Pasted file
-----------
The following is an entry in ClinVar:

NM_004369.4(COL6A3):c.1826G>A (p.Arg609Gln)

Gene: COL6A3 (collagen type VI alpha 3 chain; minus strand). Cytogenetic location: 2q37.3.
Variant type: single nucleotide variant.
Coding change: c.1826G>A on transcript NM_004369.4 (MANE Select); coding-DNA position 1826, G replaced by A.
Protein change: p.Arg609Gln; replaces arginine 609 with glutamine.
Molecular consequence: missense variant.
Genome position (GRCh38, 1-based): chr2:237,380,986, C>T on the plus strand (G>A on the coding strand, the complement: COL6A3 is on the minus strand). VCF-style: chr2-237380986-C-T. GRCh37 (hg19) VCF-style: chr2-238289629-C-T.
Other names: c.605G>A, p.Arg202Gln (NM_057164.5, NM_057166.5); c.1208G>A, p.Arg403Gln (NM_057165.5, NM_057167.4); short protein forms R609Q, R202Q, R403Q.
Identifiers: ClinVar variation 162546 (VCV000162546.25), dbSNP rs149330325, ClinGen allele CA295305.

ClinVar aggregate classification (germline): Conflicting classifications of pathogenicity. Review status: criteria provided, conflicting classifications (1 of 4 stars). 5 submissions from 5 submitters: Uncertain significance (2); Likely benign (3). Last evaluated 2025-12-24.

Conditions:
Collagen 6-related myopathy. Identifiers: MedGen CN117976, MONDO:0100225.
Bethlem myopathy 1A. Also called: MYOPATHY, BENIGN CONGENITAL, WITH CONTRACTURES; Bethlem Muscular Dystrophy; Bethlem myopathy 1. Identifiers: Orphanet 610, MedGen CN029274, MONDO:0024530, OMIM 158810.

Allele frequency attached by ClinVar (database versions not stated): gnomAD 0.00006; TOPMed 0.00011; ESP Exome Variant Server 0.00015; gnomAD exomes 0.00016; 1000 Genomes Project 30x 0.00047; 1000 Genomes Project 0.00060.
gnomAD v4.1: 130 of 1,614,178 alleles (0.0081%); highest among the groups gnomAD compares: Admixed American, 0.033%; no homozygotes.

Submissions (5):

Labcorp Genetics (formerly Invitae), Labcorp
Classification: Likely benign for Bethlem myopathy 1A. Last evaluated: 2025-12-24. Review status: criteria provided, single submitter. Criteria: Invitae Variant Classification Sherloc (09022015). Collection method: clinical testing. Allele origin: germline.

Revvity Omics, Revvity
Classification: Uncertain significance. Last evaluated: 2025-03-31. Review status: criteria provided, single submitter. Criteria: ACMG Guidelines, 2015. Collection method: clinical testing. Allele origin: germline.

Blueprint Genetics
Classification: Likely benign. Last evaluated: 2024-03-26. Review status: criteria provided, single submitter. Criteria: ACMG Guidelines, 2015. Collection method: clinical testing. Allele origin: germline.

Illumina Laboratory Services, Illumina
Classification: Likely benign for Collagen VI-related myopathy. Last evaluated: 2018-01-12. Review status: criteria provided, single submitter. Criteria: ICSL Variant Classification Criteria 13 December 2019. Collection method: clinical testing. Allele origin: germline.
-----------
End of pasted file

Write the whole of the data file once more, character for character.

The following is an entry in ClinVar:

NM_004369.4(COL6A3):c.1826G>A (p.Arg609Gln)

Gene: COL6A3 (collagen type VI alpha 3 chain; minus strand). Cytogenetic location: 2q37.3.
Variant type: single nucleotide variant.
Coding change: c.1826G>A on transcript NM_004369.4 (MANE Select); coding-DNA position 1826, G replaced by A.
Protein change: p.Arg609Gln; replaces arginine 609 with glutamine.
Molecular consequence: missense variant.
Genome position (GRCh38, 1-based): chr2:237,380,986, C>T on the plus strand (G>A on the coding strand, the complement: COL6A3 is on the minus strand). VCF-style: chr2-237380986-C-T. GRCh37 (hg19) VCF-style: chr2-238289629-C-T.
Other names: c.605G>A, p.Arg202Gln (NM_057164.5, NM_057166.5); c.1208G>A, p.Arg403Gln (NM_057165.5, NM_057167.4); short protein forms R609Q, R202Q, R403Q.
Identifiers: ClinVar variation 162546 (VCV000162546.25), dbSNP rs149330325, ClinGen allele CA295305.

ClinVar aggregate classification (germline): Conflicting classifications of pathogenicity. Review status: criteria provided, conflicting classifications (1 of 4 stars). 5 submissions from 5 submitters: Uncertain significance (2); Likely benign (3). Last evaluated 2025-12-24.

Conditions:
Collagen 6-related myopathy. Identifiers: MedGen CN117976, MONDO:0100225.
Bethlem myopathy 1A. Also called: MYOPATHY, BENIGN CONGENITAL, WITH CONTRACTURES; Bethlem Muscular Dystrophy; Bethlem myopathy 1. Identifiers: Orphanet 610, MedGen CN029274, MONDO:0024530, OMIM 158810.

Allele frequency attached by ClinVar (database versions not stated): gnomAD 0.00006; TOPMed 0.00011; ESP Exome Variant Server 0.00015; gnomAD exomes 0.00016; 1000 Genomes Project 30x 0.00047; 1000 Genomes Project 0.00060.
gnomAD v4.1: 130 of 1,614,178 alleles (0.0081%); highest among the groups gnomAD compares: Admixed American, 0.033%; no homozygotes.

Submissions (5):

Labcorp Genetics (formerly Invitae), Labcorp
Classification: Likely benign for Bethlem myopathy 1A. Last evaluated: 2025-12-24. Review status: criteria provided, single submitter. Criteria: Invitae Variant Classification Sherloc (09022015). Collection method: clinical testing. Allele origin: germline.

Revvity Omics, Revvity
Classification: Uncertain significance. Last evaluated: 2025-03-31. Review status: criteria provided, single submitter. Criteria: ACMG Guidelines, 2015. Collection method: clinical testing. Allele origin: germline.

Blueprint Genetics
Classification: Likely benign. Last evaluated: 2024-03-26. Review status: criteria provided, single submitter. Criteria: ACMG Guidelines, 2015. Collection method: clinical testing. Allele origin: germline.

Illumina Laboratory Services, Illumina
Classification: Likely benign for Collagen VI-related myopathy. Last evaluated: 2018-01-12. Review status: criteria provided, single submitter. Criteria: ICSL Variant Classification Criteria 13 December 2019. Collection method: clinical testing. Allele origin: germline.